Welcome to the most competitive kitchen arena in the world.
Iron Chef is a spectacularly competitive cooking program available on cable and satellite TV where some of the finest contemporary chefs show off their skills in a heated showdown. Hosted in Japan and originally produced by FujiTV, the shows incredible success with viewers has opened it up to international audiences in recent years, with a long and proud history in Japanese television. The show has been so successful that it has spawned an American offspring, Iron Chef America, hosted here in the US (but still attracting the same quality of of local and international chefs).
For those that have yet to see the show, it’s hard to find a comparison that does it justice. Compared with traditional cooking shows on American television, which tend to be tame affairs with the sole purpose of teaching those in front of the tube some interesting recipes and cooking tips, Iron Chef is more a sports show than anything else. Here, all that matters is victory, and many of the chefs aren’t that interested in letting viewers in on their secret weapons and techniques; with the time restrictions imposed upon them, it’s more than understandable!
The show works like this: two lords of the kitchen face off in a 60 minute battle of the ages to provide a panel of renowned food critics a meal with as many courses as possible. One “challenger” chef is brought in to choose from among the academy of “Iron Chefs” an opponent of his liking…an intimidating affair, given that the Iron Chefs are at the top of their game. The better part of the show consists of chronicling the sweat-drenched trials and travails of each camp of the mega-kitchen, which seems more like an exercise in sports commentating than culinary critique. The movements of the chefs and their assistants is so frenetic that confusion and befuddlement often result along the way, but that only adds to the aura of mystique surrounding these brainiacs.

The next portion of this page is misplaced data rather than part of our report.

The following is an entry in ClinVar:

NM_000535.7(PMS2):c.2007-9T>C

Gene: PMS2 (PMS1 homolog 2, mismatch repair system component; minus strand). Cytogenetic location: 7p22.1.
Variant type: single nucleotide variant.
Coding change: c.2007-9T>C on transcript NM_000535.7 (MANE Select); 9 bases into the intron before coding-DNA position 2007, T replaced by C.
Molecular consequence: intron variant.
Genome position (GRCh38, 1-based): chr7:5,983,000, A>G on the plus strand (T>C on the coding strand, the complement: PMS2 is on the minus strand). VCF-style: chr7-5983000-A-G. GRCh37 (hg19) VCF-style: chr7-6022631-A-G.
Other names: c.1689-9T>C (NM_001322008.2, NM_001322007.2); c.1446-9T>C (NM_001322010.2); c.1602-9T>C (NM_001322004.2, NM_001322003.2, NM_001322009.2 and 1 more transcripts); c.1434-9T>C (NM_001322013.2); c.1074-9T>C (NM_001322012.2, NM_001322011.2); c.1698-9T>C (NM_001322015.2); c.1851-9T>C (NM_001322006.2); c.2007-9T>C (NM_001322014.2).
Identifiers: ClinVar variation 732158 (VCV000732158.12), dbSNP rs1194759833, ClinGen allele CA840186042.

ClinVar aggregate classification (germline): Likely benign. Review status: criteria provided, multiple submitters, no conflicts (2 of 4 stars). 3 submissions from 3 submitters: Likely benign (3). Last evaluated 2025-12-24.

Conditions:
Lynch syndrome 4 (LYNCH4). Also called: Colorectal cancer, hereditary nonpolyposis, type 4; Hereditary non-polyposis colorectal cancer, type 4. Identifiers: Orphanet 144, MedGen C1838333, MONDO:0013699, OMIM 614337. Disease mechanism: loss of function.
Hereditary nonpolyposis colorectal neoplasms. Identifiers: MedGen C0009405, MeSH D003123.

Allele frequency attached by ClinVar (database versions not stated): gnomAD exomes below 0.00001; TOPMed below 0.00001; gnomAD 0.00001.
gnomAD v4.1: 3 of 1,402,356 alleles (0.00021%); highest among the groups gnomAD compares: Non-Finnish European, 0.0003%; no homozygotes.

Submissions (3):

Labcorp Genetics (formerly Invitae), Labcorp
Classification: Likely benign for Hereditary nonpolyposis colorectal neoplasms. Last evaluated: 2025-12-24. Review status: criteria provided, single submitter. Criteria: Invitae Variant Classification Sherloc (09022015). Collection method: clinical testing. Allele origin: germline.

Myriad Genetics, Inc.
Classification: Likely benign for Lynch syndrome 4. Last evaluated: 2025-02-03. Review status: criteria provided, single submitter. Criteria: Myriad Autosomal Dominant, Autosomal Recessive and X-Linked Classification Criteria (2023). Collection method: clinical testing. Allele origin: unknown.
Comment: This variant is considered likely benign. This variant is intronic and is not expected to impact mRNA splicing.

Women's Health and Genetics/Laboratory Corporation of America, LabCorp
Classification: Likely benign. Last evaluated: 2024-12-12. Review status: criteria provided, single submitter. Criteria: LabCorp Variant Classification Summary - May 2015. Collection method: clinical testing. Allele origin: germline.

Ingredients have always been one of the big attractions of this show: the propensity toward unheard-of, expensive items surely does its part to reel in spectators, as well as the bizarre and unexpected combinations that the chefs come up with once the competition gets underway. Sometimes, the results are heavenly; other times, they can produce nausea in even the most open-minded viewer. Smoked trout ice cream anyone?
Iron Chef America has brought renewed interest in the original Japanese series at the same time that it has reinvented the show, brought it further into the mainstream of Western culture, and modified the ingredients list a little to include foodstuffs with which we might be more familiar. Some die-hard Iron Chef fans maintain that only the original show is worth watching and that the US spin-off is not as prestigious as its forebear, but most people have accepted the US version as creative, fun, and of the highest class. After all, there is some pretty good talent in America’s kitchens that need not play second fiddle to anybody.
Make sure you check your listings to find out when these heated battles are broadcast. Got an HD set? Watching Iron Chef in high definition can be just as exciting as catching your favorite ball game…find out for yourself.